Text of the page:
North Korea's newly launched satellite marks a "big deal" for Pyongyang, the crossing of a major threshold and a public relations win for the secretive country's new leader, Kim Jong Un, experts say.
The success, after years of failed attempts, triggered worries among world leaders about nuclear weapons, Iran and the balance of power in the Pacific.
U.S. Defense Secretary Leon Panetta called the launch "clear provocation."
Experts do not believe North Korea has a nuclear warhead small enough to fly on the kind of missile that Pyongyang has now proved it can send long-distance.
And the United States believes the North Koreans may not have full control of the satellite they launched into space Wednesday, according to one U.S. official who declined to be identified due to the sensitive nature of the information.
But the launch allowed the regime to flex its military and technological muscle on the world stage.
Panetta told CNN he is "very confident" that if North Korea were to launch a missile at the United States, the U.S. military could guard against it.
"Obviously the hope is that we never have to face that kind of threat," Panetta said. A central reason the United States is working to "rebalance the Pacific" is to deal with "the threat from North Korea," he added.
There is "a path for North Korea to end its isolation, but that requires abiding by its international obligations," White House spokesman Jay Carney said Wednesday. "... It has chosen not to, and therefore, there will be consequences for that."
Washington is leading the global response, threatening to impose sanctions on Pyongyang like those that have helped devastate Iran's economy.
Those efforts were under way Wednesday in Security Council meetings at U.N. headquarters in New York
"Members of the Security Council condemned this launch," the council said in a statement, calling it "a clear violation" of previous resolutions -- including one in April that demanded North Korea halt any launches using ballistic missile technology.
The council considers the issue urgent, the statement said.
Susan Rice, U.S. ambassador to the United Nations, called the statement one of the swiftest and strongest she had seen the council make about North Korea. "Now we go into the second phase" of discussions, she said: negotiations about what to do.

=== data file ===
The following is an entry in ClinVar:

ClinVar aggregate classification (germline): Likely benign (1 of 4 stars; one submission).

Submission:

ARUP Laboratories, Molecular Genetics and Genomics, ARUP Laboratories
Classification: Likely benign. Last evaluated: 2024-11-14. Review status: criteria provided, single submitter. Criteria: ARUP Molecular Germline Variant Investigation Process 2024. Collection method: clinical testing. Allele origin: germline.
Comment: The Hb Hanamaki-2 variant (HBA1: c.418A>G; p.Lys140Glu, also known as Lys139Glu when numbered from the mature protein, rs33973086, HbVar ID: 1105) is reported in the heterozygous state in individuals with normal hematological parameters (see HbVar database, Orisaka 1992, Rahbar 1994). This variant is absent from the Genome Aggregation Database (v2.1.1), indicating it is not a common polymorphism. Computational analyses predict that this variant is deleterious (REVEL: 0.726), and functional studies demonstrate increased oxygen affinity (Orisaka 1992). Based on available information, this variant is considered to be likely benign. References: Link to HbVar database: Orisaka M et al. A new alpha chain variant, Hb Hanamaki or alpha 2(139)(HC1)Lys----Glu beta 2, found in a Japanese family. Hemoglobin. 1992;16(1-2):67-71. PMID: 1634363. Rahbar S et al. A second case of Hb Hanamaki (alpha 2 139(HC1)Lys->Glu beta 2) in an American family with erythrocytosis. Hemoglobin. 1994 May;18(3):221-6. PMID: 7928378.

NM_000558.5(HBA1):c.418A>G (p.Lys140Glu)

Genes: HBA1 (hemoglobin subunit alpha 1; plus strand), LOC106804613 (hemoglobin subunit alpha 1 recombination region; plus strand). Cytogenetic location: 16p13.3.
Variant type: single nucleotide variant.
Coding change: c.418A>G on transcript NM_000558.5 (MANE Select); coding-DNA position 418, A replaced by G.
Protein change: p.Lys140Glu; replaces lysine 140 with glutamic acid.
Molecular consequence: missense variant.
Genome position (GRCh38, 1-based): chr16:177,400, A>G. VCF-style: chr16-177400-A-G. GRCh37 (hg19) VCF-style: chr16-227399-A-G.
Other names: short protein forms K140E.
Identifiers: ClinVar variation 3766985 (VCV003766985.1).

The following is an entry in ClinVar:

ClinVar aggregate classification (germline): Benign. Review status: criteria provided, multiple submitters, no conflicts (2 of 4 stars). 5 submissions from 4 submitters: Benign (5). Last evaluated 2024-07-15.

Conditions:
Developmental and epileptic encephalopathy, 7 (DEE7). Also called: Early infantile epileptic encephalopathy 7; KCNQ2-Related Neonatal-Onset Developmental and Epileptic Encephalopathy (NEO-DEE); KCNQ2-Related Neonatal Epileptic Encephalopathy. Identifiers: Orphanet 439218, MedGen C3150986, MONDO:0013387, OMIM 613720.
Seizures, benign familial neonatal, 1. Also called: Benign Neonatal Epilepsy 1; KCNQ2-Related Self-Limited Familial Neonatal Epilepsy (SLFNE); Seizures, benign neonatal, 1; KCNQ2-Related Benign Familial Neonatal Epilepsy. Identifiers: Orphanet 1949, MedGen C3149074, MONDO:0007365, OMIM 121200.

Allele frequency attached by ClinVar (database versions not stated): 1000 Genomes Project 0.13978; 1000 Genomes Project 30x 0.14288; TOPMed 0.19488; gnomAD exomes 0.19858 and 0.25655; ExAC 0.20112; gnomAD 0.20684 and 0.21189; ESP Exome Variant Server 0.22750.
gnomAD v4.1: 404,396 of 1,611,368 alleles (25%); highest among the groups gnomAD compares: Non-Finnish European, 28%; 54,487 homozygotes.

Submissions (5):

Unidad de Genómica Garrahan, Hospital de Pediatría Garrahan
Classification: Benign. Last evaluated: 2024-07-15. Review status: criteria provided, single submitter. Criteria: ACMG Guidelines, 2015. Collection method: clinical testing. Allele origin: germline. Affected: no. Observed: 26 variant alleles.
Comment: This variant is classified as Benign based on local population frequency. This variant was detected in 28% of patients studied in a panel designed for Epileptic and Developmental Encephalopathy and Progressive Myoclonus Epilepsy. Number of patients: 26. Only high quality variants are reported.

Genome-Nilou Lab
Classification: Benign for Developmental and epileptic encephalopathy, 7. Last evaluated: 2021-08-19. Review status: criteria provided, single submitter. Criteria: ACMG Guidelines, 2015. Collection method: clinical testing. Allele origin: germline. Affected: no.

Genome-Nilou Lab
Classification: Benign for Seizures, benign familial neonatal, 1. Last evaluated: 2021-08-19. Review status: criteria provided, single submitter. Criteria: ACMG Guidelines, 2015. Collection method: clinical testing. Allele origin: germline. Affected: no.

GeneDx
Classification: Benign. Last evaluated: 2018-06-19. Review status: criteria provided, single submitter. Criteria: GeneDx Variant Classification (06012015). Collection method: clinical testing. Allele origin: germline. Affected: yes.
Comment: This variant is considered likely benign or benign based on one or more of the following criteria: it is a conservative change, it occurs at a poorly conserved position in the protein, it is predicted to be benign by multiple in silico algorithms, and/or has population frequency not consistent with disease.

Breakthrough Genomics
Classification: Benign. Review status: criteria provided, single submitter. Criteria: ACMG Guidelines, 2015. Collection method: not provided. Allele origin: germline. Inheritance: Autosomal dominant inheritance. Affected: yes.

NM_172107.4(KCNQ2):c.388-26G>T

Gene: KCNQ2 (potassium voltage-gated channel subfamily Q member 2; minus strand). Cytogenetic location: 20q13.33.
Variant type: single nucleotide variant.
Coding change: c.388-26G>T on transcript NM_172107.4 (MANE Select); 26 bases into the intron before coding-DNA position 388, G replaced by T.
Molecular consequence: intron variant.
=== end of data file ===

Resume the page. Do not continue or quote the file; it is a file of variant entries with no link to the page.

China and Russia, North Korean allies and two of the council's permanent members, could exercise their veto power.
The United States and other nations may impose unilateral measures, senior administration officials warned. But Pyongyang has ignored such threats before.
New U.N. sanctions are unlikely, but the council might step up pressure on North Korea in other ways, said George Lopez, a professor with the University of Notre Dame's Kroc Institute for International Peace Studies, who last year served on a U.N. panel of experts monitoring sanctions already in place against North Korea.
The council's sanctions committee could add more North Korean entities to the sanctions list, he said. It could also do more to enforce sanctions already in place, for example by increasing inspections of cargo leaving North Korea to ensure no weapons technology is being shipped out.
What the launch means
Wednesday's success was a breakthrough for the reclusive, nuclear-equipped state.
North Korea "could sell this technology to others, including Iran and Pakistan, who have been regular customers of North Korea's other missiles," warns Victor Cha, who analyzes the region for the Center for Strategic and International Studies.
"They still have other technological thresholds to cross (miniaturized warheads, reentry vehicle), but this was undeniably a major one."
The rocket blasted off from a space center on the country's west coast and delivered a satellite into its intended orbit, the North Korean regime said. The launch followed a botched attempt in April and came just days after Pyongyang suggested that a planned launch could be delayed.
North Korea's previous claims of successful launches have been dismissed by the United States and other countries.
But this time, a U.S. official confirmed that the object is in orbit. U.S. officials were looking into whether it is an operating satellite, the official said.